So if the City and this Department are serious about attracting outside funding to support our parks, they would be wise to establish Public Private Partnerships throughout the City that are transparent and accountable to their constituents and benefactors, that allow the local communities to have meaningful input, and that provide services in an efficient manner where people believe they are for once getting the “bang for their buck” from our unresponsive and bloated City bureaucracy.
For openers, Public Private Partnerships should be established for both Griffith and Elysian Parks as well other major parks throughout the City. These partnerships and their local City administrators would be responsible for the operation of their respective parks and, as such, would be able to contract with the City or with local third party vendors and volunteers to supply any and all services necessary to maintain the parks and programs.
These partnerships would be allocated their fair share of the Department’s $269 million budget, which amount includes all related costs such as pensions and medical benefits. These partnerships would also be responsible for reasonable and justifiable expenses such as water, electricity, benefits, and other City services and expenses. Importantly, any partnership would be able to retain 100% of any outside contributions and not be dinged for any contributions.
Public Private Partnerships may also be established to support various activities and programs such as golf and swimming, or various facilities such as the Observatory, the Equestrian Center, and the poorly managed Pershing Square garage.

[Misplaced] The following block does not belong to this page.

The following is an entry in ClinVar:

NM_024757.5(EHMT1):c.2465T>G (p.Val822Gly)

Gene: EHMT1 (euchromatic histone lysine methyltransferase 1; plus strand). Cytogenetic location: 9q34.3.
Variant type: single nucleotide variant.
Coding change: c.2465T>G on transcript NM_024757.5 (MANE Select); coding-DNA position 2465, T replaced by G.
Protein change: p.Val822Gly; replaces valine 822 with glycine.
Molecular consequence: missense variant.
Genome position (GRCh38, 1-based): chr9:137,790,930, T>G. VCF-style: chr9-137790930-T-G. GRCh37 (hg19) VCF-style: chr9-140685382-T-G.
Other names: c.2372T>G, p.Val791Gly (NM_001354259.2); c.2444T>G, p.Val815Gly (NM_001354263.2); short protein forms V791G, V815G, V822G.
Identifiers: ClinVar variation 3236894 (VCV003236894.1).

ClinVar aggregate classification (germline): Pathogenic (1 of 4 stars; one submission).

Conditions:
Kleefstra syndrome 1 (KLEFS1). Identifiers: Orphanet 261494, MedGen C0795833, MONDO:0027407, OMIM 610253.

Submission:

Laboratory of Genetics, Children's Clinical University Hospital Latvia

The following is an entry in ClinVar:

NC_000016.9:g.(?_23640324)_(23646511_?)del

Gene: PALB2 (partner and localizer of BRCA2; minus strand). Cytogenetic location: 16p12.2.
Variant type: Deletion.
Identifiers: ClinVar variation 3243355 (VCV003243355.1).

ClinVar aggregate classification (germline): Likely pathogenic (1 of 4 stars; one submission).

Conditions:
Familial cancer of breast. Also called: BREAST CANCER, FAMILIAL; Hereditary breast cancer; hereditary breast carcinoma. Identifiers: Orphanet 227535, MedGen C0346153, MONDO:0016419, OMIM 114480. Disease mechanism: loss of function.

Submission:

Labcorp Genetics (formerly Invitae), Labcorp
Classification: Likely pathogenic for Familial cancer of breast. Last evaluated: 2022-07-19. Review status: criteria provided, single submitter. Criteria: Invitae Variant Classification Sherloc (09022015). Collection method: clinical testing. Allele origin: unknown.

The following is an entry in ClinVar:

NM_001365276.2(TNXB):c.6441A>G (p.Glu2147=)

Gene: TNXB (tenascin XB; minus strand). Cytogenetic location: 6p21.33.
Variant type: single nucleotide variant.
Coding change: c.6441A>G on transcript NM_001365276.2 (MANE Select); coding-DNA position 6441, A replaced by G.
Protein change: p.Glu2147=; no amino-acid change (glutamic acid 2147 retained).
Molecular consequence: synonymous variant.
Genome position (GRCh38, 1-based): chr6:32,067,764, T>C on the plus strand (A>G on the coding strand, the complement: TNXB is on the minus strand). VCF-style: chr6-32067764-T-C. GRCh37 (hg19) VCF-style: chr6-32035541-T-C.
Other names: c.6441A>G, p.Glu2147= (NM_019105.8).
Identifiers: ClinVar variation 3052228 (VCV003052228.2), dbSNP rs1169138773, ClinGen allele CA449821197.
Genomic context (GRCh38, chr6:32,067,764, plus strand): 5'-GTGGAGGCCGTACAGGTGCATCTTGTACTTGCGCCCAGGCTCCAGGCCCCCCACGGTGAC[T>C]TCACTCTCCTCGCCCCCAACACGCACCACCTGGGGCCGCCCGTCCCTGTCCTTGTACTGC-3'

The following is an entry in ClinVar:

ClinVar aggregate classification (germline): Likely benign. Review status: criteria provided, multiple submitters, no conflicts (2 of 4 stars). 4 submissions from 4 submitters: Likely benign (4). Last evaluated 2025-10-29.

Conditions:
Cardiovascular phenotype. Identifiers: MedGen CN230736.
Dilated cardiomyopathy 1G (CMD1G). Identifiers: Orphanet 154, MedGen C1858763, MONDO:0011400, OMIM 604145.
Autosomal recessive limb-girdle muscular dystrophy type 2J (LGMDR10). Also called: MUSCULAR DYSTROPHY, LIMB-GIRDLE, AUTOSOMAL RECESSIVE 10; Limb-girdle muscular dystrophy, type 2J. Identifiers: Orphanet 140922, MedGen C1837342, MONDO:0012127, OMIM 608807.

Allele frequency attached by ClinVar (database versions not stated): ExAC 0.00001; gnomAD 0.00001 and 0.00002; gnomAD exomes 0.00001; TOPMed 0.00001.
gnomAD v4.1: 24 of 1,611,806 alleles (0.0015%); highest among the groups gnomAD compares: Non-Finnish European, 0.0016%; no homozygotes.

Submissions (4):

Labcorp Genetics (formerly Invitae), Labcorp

Public Private Partnerships may also be established in each of the City’s seven Planning Areas (North Valley, South Valley, East, Central, West, South, and Harbor) or in any of the 95 Neighborhood Councils to oversee their local parks.
The Board of Commissioners also needs to be reconstituted so that it is more responsive to the needs of Angelenos, as opposed to the self serving interests of the political establishment and their cronies that occupy City Hall. Commissioners must include representatives of the donor community, people knowledgeable about the operation of parks, and members of the Neighborhood Councils and their stakeholders.
Our parks are a core service of the City. They are essential to the quality of our lives in our under parked City. They, like the Dodgers, are too important to be left solely in the clutches of our fiscally irresponsible, self serving Elected Elite.
We need a major overhaul of our Department of Recreation and Parks, where the City recognizes that they are working for us, not the 1% that Occupy City Hall.
(Jack Humphreville writes LA Watchdog for CityWatch He is the President of the DWP Advocacy Committee and the Ratepayer Advocate for the Greater Wilshire Neighborhood Council. Humphreville is the publisher of the Recycler -- www.recycler.com. He can be reached at: firstname.lastname@example.org) –cw
Tags: Jack Humphreville, LA Watchdog, Department of Recreation and Parks, Parks, Free the Parks, Save the Parks, Los Angeles Parks, Rec and Parks
Vol 10 Issue 36
Pub: May 4, 2012